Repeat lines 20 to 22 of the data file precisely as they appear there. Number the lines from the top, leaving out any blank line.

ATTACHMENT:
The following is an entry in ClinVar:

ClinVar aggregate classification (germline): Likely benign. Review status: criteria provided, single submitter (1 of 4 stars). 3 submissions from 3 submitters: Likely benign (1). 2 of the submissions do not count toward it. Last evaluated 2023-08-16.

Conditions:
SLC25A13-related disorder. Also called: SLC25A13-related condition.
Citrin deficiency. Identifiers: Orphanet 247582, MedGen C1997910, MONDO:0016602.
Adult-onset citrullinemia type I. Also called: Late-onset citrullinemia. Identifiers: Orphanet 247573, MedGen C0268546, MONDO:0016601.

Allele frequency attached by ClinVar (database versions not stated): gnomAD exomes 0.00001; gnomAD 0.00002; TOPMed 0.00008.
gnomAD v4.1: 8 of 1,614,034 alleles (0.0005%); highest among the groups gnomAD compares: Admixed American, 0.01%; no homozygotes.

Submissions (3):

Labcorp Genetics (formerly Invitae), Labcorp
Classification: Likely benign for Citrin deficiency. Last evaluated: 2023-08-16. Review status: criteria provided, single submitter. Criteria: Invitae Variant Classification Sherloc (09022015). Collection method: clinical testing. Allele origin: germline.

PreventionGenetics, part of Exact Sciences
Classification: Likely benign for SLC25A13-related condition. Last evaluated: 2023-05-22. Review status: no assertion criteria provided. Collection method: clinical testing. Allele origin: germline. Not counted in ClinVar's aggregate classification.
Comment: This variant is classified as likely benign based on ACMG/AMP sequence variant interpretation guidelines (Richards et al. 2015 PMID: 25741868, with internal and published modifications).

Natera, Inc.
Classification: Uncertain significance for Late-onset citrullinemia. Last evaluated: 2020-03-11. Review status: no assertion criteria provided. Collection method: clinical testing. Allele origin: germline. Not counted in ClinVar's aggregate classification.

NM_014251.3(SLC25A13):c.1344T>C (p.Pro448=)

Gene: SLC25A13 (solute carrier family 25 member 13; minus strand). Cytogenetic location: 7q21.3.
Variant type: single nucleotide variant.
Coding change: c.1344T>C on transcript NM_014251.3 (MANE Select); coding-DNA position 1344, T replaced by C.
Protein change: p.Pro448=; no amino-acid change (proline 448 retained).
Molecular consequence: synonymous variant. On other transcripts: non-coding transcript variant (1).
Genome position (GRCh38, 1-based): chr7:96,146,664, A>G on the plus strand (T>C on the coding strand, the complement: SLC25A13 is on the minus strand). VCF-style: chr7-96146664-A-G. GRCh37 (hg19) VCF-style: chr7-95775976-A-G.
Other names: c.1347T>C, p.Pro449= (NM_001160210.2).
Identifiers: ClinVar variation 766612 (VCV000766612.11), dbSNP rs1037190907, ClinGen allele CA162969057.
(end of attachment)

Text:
Coding change: c.1344T>C on transcript NM_014251.3 (MANE Select); coding-DNA position 1344, T replaced by C.
Protein change: p.Pro448=; no amino-acid change (proline 448 retained).
Molecular consequence: synonymous variant. On other transcripts: non-coding transcript variant (1).